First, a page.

If you are looking for some inspiration and insight into the future of work, learning technologies and the tech-augmented human worker then consider joining us at UNLEASH America in Las Vegas on May 15-16. Last week, I mentioned some major themes that we are zooming on with trust and technology. This week’s focus is on disrupting the world of learning and human-machine collaboration, particularly the work of DAQRI.
Before I say any more, watch this video:
What Does Worker 4.0 look like?
A worker who wears a device or exoskeleton to increase the accuracy, speed and decision science of tasks.
A data worker who compiles the data collected from the equipment to create analytics models.
A connected worker who has real-time access to equipment status data via an IoT platform or the Cloud.
A virtual worker who wears AR glasses and a VR headset to work hands-free and simulate tasks.
A collaborative worker who safely works hand-in-hand with cage-free cobots for assembly tasks.
A mobile worker who controls production and equipment through an app on a phone or tablet.
Forging New Connections
The potential of DAQRI for improving the world of learning, performance, health and safety is astronomical. It also brings an element of fun and a sense of amazing possibilities — that Star Trek world that Vivek Wadhwa and I discussed a few years back at NASA’s Research Park in Silicon Valley. Consider the opportunity carefully and you suddenly begin to discover endless possibilities – that exponential technological disruption affecting job automation, performance, processes and changing entire job functions and business models.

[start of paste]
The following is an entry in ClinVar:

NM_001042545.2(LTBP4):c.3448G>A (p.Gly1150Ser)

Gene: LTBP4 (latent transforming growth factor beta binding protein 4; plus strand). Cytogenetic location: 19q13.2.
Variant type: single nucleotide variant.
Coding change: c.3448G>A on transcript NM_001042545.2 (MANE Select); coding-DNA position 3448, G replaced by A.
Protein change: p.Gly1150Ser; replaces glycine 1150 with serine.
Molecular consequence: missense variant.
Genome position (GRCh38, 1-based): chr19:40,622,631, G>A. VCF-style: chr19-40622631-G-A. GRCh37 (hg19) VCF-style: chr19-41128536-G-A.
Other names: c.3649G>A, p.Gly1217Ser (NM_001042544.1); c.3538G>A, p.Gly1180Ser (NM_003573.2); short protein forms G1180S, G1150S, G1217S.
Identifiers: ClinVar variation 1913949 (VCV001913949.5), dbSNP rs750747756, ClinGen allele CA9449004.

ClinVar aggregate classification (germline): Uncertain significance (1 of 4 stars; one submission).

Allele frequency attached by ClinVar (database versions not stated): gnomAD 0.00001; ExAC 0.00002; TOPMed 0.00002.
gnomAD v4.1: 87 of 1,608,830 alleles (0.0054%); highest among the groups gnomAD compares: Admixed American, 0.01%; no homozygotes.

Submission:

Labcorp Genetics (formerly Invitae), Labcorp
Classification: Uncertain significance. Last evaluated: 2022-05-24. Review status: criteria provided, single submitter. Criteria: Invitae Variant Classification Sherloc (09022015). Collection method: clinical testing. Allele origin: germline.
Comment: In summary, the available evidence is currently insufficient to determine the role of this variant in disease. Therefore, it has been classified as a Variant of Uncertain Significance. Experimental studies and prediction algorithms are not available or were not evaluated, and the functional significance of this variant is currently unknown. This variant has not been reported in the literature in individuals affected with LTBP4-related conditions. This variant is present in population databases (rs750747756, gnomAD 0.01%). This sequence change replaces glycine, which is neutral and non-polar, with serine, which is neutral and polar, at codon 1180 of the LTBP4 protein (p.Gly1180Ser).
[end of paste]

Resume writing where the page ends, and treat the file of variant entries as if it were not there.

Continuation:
DAQRI headsets also partner with other systems, including IBM Watson IoT. Then using IoT sensors on components, workers can more fully understand machines and diagnose fixes, go further by tapping into all the Maximo data on parts, considering repairs and history. Second, using AR visual and audio tools, supervisors or engineers can provide guided instruction to field technicians and jointly interact and troubleshoot tasks. Finally, AR allows field technicians to passively monitor and record all the sights, sounds, and temperatures of machines and components while in use. They can send this back to the home office, where engineers can apply different forms of visual or acoustic analytics for the next iteration of design.
Consider the Real World Applications
Consider the endless possibility these technologies bring in experimental or fixed procedure workplaces, project management, translation, geolocation instruction, training, health and safety, healthcare, real time learning, technology adoption, engagement, community, reporting, data collection, behaviour, emergencies, the ability to involve expertise from a satellite location or to a satellite location, etc.
DAQRI isn’t the only one in this market. The HaloLens from Microsoft is another good example of what’s available today and what the future holds.
Maximizing Human Performance
Take a careful look into the marketplace there is some amazing tech out there at your fingertips that can help transform your organisation. One small step for HR, one giant leap for HRkind.
Bubbling with ideas between the digital and real world of work, Worker 4.0 offers a level of access to data and analytical capabilities that many people thought was far-fetched just a few years ago. The kind of possibilities that our friends and next generation of leaders pioneering the people analytics space such as David Green and Jan Schwarz have been predicting.
It’s about maximizing (and safeguarding) human performance in other ways, too. In the past few months, various U.S. economic growth projections for 2018 have been published by the Fed, the CBO, RSM, and empirical evidence points to efficiencies that robots, artificial intelligence and augmented reality provide will be of enormous benefit to future economic activity.
Be brave, be the future, discover your inner nerd and have fun seeing where these technologies can better optimize, enable and unleash your people! See you in Vegas!